Addressing the impact of large-scale reroofing on bats: A Sheffield case study

  • Project title

    Addressing the impact of large-scale reroofing on bats, Sheffield

  • Lead handler + team members

    Daniel Best (Associate Director, MCIEEM)

  • Clients

    Sheffield City Council

In 2019 Sheffield City Council planned a large-scale reroofing project for more than 5,000 properties over five years.

When such large numbers of properties are proposed for reroofing, it is a near certainty that roosting bats and nesting birds would be present.

The 1950s properties in Sheffield are typically two-storey, brick-built, semi-detached dwellings with pitched and hipped roofs and open eaves and initial inspections identified that the vast majority displayed at least some suitability for roosting bats, such as repeated gaps at the wall plate on the underside of open eaves, and gaps beneath missing or broken roof tiles. The open eaves also provide suitable nesting locations for bird species such as house sparrows, house martins and swifts.


For such a large scheme, adopting the ‘standard’ bat survey approach to assess the likely impacts of reroofing would not be feasible or appropriate, so our ecologists developed a bespoke survey methodology during the summers of 2020 and 2021 to inform Years 1 and 2 of the reroofing scheme. The surveys aimed to determine the suitability of the properties to support roosting bats, to gather a high level of nocturnal survey information to determine the prevalence and type of bat roosts present, and determine other bat activity including foraging behaviour.

The survey results were then used to inform an assessment of impacts and mitigation design. The survey methodology included desk studies, Preliminary Bat Roost Assessment (PBRA), Level 1 Nocturnal Surveys, Level 2 Nocturnal Surveys, and Level 3 Nocturnal Surveys.  Natural England’s Licensing Policy 4 was considered when developing the survey approach and is particularly relevant for projects of this scale.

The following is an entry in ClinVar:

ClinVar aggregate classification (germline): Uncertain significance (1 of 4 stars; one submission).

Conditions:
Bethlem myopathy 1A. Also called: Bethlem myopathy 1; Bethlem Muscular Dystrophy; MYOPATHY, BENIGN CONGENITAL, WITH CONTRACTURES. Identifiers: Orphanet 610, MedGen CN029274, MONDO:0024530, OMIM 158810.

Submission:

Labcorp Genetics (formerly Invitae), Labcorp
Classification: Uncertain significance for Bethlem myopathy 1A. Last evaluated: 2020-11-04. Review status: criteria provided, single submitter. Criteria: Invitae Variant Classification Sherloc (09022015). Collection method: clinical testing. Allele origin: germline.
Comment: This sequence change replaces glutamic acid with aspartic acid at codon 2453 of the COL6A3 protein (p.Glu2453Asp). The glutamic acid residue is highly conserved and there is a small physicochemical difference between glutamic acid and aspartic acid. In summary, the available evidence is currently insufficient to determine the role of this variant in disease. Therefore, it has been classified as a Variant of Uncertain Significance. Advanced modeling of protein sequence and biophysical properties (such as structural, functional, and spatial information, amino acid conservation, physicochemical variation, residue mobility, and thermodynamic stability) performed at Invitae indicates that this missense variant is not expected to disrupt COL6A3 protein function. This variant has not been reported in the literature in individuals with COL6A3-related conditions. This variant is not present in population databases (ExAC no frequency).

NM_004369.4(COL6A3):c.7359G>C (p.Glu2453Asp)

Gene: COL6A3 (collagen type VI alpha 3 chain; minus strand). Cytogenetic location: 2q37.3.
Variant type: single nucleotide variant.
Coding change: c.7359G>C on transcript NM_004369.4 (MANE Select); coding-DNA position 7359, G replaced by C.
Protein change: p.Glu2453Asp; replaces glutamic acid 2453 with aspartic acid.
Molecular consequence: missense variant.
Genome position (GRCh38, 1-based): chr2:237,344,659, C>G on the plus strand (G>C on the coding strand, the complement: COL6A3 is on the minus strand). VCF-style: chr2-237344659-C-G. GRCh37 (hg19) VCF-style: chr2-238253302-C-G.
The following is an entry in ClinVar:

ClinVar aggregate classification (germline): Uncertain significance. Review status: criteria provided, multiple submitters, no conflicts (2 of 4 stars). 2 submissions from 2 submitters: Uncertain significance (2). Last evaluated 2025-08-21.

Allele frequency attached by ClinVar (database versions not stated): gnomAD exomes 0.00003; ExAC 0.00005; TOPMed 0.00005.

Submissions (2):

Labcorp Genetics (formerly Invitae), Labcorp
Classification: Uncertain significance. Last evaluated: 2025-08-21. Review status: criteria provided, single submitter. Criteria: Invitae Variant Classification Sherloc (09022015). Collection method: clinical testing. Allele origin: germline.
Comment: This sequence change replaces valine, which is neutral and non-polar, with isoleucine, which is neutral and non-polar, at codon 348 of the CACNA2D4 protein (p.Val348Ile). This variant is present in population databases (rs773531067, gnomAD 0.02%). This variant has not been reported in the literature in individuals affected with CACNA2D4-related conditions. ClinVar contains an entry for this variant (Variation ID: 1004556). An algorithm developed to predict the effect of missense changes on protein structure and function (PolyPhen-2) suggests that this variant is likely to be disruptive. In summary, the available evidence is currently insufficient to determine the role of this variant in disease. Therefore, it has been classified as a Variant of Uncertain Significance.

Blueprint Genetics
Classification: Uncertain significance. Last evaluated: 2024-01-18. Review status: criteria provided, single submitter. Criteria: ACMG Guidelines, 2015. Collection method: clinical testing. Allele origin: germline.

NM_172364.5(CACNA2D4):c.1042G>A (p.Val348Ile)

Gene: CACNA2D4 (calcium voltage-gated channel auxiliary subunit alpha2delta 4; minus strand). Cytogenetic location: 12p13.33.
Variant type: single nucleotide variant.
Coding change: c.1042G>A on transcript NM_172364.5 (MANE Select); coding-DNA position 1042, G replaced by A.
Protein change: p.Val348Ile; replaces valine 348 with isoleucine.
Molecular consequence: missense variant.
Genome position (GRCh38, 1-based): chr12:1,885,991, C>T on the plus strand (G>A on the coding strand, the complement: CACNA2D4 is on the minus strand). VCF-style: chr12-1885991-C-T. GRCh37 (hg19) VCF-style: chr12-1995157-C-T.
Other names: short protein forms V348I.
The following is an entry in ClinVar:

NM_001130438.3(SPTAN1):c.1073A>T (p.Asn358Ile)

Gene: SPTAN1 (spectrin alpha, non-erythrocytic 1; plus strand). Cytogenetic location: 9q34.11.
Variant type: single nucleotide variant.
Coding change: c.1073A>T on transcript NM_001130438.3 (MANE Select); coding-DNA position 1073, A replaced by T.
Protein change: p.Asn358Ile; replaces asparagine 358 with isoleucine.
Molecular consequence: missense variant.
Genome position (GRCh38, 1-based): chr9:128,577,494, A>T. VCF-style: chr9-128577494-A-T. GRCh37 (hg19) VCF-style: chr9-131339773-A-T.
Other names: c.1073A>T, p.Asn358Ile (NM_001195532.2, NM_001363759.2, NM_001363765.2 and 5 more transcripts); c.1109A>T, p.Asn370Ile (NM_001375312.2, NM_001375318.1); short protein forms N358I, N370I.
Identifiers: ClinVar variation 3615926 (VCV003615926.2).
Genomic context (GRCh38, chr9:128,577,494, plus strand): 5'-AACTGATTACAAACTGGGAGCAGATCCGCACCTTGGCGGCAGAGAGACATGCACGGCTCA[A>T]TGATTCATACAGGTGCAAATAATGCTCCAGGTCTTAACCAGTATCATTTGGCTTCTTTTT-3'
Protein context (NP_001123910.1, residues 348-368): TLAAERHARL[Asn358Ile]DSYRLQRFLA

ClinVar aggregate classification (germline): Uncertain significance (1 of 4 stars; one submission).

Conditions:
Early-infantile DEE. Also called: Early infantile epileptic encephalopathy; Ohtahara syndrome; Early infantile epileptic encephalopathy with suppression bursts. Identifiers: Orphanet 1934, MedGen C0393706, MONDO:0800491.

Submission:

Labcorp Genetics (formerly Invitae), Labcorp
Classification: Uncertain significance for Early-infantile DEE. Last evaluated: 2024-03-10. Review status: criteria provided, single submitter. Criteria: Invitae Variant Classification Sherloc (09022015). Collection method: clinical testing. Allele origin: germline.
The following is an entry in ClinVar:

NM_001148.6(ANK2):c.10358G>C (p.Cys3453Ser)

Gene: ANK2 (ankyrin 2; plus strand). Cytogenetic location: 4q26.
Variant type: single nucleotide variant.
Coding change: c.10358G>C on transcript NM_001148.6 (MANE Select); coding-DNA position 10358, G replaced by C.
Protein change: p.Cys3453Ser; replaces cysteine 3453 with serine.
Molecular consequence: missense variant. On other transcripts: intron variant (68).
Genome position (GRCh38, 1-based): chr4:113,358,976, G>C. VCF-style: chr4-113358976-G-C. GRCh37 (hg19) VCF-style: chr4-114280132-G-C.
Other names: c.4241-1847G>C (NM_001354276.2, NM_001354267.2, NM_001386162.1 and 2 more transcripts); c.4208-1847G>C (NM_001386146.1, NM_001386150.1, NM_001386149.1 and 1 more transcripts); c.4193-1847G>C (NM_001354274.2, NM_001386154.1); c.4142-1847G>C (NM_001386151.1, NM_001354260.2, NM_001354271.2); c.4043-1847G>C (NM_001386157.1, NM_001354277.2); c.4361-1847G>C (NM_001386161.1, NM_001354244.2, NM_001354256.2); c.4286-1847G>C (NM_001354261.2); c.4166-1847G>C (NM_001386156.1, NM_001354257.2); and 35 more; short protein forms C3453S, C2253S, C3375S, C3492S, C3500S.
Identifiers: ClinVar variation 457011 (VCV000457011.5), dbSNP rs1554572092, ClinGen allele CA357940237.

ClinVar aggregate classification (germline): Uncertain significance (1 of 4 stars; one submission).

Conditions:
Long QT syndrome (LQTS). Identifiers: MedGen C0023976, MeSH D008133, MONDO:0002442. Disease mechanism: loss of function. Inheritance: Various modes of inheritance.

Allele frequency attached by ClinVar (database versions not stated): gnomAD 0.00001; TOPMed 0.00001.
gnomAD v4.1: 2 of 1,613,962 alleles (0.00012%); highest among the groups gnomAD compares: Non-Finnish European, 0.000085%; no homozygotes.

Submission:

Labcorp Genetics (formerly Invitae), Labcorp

Survey Findings

The findings of surveys undertaken for Year 1 and Year 2 were broadly consistent with each other. For example, the Year 2 nocturnal survey effort consisted of 253 surveyor nights. Some level of bat activity was confirmed during the majority of surveys (bat activity was recorded during 96% of surveyor nights at dusk and 79% of surveyor nights at dawn), demonstrating that bat activity is widespread across the housing estates. General bat activity recorded during the surveys typically comprised low or very low levels of foraging activity, averaging 5.9 bat registrations for a given survey.

Bat roosts were identified within approximately 6% of the properties within the scheme and all related to common pipistrelle day roosts, occupied by individual or low numbers of bats. The majority of the identified roosts were accessed at the underside of open eaves, with some roosts accessed beneath missing or broken roof tiles.

Common pipistrelle bats were most frequently recorded (accounting for 95% of all bat registrations) and it was widespread, but generally at low levels. Noctule, soprano pipistrelle and brown long-eared bats made up the remaining 5% of registrations.

The bespoke survey methodology met the survey aims and enabled us to gauge the importance of the survey areas to local bat populations without needing to identify every single roost (it is accepted that some roost locations will be missed). Appropriate mitigation was designed, which is responsive and accounts for roosts not explicitly identified during surveys.

Mitigation and Licensing

Works under the reroofing scheme included the replacement of roof coverings (tiles and underlining), with a new ‘dry’ roof system where new roof tiles are fitted without mortar.

The survey findings demonstrated that bats could roost in any property within the scheme but they certainly don’t roost everywhere. Given the survey findings, and accounting for the limitations of the survey methodology adopted, the following mitigation strategy was devised: